But if we fail to intentionally prepare the hearts of our children to fall in love with the Creator of the universe and find joy in following Him, our work as parents will fall  dreadfully short of God’s plan for us to lead our children.  Likewise, as a church, if we neglect the work of equipping parents to disciple their children, we have forfeited a foundational responsibility.  

Recent studies from a variety of reputable sources have confirmed that parents, in general,  are not properly preparing  children to have a solid faith … The culture of a typical middle school, high school,  or university seems almost designed to pull children away from their faith.  With the plethora of information on the web and through influential messages on TV,  movies, music, and other entertainment options,  it is more important now than  ever for parents to  help children fully understand and defend their beliefs.  The world is intentional about worldliness.  Parents  need to be intentional about discipling their children.  

The introduction continues … but you get the point: no one,  including the local church or the Christian school, can replace the parents as the primary spiritual and faith mentors of their children.  This is a huge responsibility, and if arrested by the above words (I certainly am!),  the reader may need to seriously consider a reordering of priorities. Again, so much is at stake.

I pray that we here at Grace Christian can effectively come alongside Christian parents in supporting what they are doing in the home.  But we can never come close to picking  up the slack if parents themselves are not proactive in this aspect of their children’s spiritual formation.  My next several blogs will touch on this same topic,  with mention of some valuable parenting resources.

In  closing, I can’t overemphasize how impressed I am with this Aslan Academy Parent’s Guidebook from which I have quoted above.  Yes,  their program represents perhaps a radical commitment of time; but I cannot imagine a family who engages in this program ever regretting the time investment and the relationships that flow out of it!  You can find this resource at www.cslewisinstitute.org.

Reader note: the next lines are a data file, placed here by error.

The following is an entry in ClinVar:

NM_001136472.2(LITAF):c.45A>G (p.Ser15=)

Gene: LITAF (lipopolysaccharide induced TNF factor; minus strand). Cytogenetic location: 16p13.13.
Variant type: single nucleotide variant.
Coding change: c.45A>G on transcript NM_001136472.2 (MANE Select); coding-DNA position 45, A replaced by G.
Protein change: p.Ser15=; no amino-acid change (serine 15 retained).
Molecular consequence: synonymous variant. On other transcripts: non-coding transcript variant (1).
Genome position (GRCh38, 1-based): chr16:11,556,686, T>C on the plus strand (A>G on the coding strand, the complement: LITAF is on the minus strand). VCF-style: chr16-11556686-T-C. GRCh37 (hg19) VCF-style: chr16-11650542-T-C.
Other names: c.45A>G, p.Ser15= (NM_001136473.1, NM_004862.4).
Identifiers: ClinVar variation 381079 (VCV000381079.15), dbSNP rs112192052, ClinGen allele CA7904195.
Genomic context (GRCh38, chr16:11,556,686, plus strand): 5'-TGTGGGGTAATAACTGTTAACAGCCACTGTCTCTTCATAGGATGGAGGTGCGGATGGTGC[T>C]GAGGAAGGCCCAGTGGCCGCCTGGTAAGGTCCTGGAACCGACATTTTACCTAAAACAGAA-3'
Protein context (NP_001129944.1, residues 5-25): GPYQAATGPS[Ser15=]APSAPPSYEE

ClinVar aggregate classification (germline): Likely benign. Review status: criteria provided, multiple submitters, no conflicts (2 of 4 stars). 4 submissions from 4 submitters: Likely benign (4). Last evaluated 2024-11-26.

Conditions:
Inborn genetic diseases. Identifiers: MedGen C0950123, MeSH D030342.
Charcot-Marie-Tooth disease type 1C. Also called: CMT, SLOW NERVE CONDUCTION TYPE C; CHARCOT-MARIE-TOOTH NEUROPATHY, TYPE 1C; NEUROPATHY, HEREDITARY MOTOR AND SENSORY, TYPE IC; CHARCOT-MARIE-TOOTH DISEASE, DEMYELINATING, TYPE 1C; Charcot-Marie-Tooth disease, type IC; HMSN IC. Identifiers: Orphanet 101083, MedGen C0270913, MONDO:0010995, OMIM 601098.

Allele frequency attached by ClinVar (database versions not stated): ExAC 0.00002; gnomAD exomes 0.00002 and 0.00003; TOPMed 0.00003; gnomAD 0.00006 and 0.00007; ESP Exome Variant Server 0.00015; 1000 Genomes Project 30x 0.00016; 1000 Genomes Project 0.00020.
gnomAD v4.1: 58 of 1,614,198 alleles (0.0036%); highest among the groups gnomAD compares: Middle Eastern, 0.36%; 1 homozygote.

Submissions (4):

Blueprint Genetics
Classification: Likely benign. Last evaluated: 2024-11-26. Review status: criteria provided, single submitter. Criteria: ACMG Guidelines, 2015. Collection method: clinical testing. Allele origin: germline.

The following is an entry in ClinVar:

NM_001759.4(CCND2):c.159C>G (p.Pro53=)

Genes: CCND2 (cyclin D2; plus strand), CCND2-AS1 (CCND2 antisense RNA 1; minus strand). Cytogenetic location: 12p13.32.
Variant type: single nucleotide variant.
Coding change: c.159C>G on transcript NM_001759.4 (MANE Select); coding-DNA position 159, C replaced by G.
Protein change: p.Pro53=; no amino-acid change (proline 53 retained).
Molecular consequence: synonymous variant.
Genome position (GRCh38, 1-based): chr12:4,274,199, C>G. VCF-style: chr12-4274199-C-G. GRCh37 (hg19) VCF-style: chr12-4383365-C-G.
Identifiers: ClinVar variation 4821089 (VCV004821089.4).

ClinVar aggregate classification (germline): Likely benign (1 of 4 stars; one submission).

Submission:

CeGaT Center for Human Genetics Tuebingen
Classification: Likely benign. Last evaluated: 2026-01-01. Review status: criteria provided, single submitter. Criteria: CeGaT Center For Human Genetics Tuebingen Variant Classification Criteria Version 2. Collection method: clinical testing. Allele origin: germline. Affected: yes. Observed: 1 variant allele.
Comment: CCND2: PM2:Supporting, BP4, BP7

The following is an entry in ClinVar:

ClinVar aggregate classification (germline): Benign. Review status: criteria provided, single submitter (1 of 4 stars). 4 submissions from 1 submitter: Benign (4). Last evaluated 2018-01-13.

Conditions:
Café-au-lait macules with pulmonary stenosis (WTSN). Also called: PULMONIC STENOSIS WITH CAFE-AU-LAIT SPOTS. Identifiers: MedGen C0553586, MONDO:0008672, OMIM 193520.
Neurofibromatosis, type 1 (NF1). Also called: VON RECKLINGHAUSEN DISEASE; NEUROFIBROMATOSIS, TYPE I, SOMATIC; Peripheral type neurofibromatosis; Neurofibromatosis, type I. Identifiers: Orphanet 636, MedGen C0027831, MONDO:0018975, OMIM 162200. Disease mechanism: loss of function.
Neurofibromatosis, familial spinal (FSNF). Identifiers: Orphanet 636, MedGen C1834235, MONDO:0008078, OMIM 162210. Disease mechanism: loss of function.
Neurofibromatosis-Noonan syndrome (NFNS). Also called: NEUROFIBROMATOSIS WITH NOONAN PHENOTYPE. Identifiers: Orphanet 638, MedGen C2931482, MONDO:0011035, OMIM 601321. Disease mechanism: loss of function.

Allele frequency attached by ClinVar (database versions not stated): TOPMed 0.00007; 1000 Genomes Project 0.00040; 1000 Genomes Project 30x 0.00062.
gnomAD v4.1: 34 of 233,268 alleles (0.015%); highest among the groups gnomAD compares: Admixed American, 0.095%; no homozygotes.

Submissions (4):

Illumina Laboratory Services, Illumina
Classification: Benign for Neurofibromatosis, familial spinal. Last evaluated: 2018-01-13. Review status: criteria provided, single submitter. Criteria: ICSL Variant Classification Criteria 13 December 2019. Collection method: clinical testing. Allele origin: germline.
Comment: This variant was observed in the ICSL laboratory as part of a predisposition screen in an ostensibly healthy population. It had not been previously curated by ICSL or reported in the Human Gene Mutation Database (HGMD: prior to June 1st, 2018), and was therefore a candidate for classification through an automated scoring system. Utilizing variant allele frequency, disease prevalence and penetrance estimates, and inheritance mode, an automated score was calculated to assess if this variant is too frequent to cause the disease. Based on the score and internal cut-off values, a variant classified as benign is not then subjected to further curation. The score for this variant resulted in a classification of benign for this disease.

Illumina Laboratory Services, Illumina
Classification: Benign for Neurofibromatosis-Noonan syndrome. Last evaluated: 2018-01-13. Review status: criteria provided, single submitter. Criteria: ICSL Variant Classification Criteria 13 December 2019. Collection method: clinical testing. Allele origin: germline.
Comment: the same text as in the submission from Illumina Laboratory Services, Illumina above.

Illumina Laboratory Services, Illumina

If you would like to respond to this blog, please email John Morrison at grace@gcswarriors.org.

Thirteen Years of Normal

September 04, 2017
By John Morrison


Many of us as staff and parents were deeply moved by GCS graduate Kristen’s testimony in our recent staff and parent meetings concerning how Grace Christian School has impacted her life and that of her family over the years. (We are not using her last name in this piece in order to safeguard her “digital” privacy.)

As a “lifer” (someone who matriculated at GCS from kindergarten through her senior year), Kristen described how the day to day consistency of attending a school  where she was loved in a personal manner by her teachers,  held to a solid academic standard grounded in the Christian worldview, and otherwise made to feel a vital part of the school “family,” became her “normal” -- something she assumed as a child was typical of the larger culture.  But after graduation, she quickly discovered that the secular world was quite different in terms of what is “normal,” and she developed a deeper appreciation for the special environment she had enjoyed for thirteen years as a student at GCS.  Kristen’s presentation was a powerful illustration for how many of our children come to fully appreciate the heritage they have received through a Christian education only after the fact!  

Kristen also testified how, as a parent of six children enrolled at Grace, she is even more appreciative for the sense of covenant community that she enjoys with fellow parents and staff (she is now working in our advancement office) and how vital such a supportive, like-minded community has  become to  her family.  She wants her own children to also experience the “normal” of everyday life at Grace as she experienced it in preparation  for life after school.

Indeed, I had prepared notes for these same back-to-school meetings emphasizing the vital need for “covenant community,”  especially in the context of a larger culture gone “mad” in terms of turning its back on Christianity.  But I happily set aside my prepared presentation because Kristen’s testimony was a far better representation of the vital need we have in  covenanting together in this daunting task of training up our children in a culture increasingly at odds with our faith!

May God give us all a growing vision and  sense of urgency for this concept of “covenant community” as a vital  dynamic in providing a distinctly Christian education for our children and youth.  As such an environment was Kristen’s “normal” for  the thirteen years she was here as a student, may the same be the common experience for all of our families!  May God help us more effectively covenant together to this end in this 2017/18 school year!

Thank you, Kristen, for challenging us so effectively!

If you would like to respond to this blog, please email John Morrison at grace@gcswarriors.org.